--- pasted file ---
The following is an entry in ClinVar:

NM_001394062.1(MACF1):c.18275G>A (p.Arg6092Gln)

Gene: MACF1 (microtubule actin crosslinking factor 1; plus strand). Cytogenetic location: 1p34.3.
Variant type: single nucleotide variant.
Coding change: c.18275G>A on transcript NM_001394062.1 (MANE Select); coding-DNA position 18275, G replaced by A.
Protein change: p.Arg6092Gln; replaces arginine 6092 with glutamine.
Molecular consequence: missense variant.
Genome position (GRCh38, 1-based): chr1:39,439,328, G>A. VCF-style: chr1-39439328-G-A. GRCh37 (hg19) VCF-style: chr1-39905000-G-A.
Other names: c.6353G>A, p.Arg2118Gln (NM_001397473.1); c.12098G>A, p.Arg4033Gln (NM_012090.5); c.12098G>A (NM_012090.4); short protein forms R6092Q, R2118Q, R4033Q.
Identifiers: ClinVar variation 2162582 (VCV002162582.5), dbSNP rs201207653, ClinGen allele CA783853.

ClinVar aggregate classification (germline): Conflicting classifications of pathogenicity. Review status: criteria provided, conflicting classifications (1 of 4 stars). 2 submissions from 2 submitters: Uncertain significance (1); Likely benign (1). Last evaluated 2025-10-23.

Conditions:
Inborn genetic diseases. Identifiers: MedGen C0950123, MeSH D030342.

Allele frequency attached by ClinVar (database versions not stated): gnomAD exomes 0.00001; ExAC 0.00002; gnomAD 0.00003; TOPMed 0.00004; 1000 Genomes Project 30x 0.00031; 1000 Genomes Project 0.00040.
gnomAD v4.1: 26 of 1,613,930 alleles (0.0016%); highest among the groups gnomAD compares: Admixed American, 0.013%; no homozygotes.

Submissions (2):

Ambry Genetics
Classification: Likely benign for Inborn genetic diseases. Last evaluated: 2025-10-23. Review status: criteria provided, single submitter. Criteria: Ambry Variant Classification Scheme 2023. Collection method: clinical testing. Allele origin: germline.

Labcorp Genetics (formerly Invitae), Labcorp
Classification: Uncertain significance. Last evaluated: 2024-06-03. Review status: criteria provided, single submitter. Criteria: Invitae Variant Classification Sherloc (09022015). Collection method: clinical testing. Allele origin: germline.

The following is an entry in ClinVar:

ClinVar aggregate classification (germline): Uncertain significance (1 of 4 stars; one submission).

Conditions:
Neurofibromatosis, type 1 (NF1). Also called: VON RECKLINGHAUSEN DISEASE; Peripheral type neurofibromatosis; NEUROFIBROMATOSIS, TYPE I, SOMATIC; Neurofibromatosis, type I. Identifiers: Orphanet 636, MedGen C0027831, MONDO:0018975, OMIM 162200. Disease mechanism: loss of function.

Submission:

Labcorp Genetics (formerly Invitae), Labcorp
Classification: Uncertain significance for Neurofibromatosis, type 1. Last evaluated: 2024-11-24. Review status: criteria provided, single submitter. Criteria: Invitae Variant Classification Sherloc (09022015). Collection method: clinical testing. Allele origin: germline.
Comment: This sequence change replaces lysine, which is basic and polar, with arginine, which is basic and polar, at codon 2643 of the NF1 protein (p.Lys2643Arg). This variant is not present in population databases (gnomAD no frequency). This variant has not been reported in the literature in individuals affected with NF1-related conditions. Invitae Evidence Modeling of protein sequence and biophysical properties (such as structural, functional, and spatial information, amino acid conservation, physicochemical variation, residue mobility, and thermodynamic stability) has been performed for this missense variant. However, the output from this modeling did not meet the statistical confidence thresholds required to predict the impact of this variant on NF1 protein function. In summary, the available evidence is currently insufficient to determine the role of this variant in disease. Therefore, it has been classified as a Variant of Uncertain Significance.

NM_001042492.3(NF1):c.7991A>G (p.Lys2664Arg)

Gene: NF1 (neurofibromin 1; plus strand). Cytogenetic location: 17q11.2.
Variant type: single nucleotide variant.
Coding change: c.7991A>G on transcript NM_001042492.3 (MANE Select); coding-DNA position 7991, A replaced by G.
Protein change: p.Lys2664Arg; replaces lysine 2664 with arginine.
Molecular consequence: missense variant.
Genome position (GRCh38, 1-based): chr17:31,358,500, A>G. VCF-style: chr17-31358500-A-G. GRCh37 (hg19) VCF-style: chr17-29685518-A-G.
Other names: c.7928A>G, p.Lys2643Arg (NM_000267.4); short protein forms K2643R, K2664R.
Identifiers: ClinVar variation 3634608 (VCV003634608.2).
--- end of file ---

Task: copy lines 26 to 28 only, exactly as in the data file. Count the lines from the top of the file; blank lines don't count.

Labcorp Genetics (formerly Invitae), Labcorp
Classification: Uncertain significance for Neurofibromatosis, type 1. Last evaluated: 2024-11-24. Review status: criteria provided, single submitter. Criteria: Invitae Variant Classification Sherloc (09022015). Collection method: clinical testing. Allele origin: germline.
Comment: This sequence change replaces lysine, which is basic and polar, with arginine, which is basic and polar, at codon 2643 of the NF1 protein (p.Lys2643Arg). This variant is not present in population databases (gnomAD no frequency). This variant has not been reported in the literature in individuals affected with NF1-related conditions. Invitae Evidence Modeling of protein sequence and biophysical properties (such as structural, functional, and spatial information, amino acid conservation, physicochemical variation, residue mobility, and thermodynamic stability) has been performed for this missense variant. However, the output from this modeling did not meet the statistical confidence thresholds required to predict the impact of this variant on NF1 protein function. In summary, the available evidence is currently insufficient to determine the role of this variant in disease. Therefore, it has been classified as a Variant of Uncertain Significance.